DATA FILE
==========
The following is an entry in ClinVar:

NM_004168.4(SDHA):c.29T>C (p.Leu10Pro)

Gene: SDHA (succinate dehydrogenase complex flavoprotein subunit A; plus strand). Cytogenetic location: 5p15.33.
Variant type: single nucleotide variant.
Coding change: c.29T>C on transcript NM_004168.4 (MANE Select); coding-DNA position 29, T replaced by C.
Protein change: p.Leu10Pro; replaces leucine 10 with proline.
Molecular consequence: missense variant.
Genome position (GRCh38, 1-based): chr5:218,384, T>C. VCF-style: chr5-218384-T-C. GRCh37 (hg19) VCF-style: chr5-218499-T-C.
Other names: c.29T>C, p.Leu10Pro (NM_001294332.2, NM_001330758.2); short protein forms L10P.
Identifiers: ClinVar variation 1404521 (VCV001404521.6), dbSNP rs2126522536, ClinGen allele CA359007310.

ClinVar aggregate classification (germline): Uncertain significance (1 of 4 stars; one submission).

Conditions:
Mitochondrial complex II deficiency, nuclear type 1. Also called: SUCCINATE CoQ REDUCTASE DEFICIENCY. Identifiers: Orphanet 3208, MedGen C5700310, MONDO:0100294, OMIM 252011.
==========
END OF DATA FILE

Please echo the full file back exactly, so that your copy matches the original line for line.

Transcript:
The following is an entry in ClinVar:

NM_004168.4(SDHA):c.29T>C (p.Leu10Pro)

Gene: SDHA (succinate dehydrogenase complex flavoprotein subunit A; plus strand). Cytogenetic location: 5p15.33.
Variant type: single nucleotide variant.
Coding change: c.29T>C on transcript NM_004168.4 (MANE Select); coding-DNA position 29, T replaced by C.
Protein change: p.Leu10Pro; replaces leucine 10 with proline.
Molecular consequence: missense variant.
Genome position (GRCh38, 1-based): chr5:218,384, T>C. VCF-style: chr5-218384-T-C. GRCh37 (hg19) VCF-style: chr5-218499-T-C.
Other names: c.29T>C, p.Leu10Pro (NM_001294332.2, NM_001330758.2); short protein forms L10P.
Identifiers: ClinVar variation 1404521 (VCV001404521.6), dbSNP rs2126522536, ClinGen allele CA359007310.

ClinVar aggregate classification (germline): Uncertain significance (1 of 4 stars; one submission).

Conditions:
Mitochondrial complex II deficiency, nuclear type 1. Also called: SUCCINATE CoQ REDUCTASE DEFICIENCY. Identifiers: Orphanet 3208, MedGen C5700310, MONDO:0100294, OMIM 252011.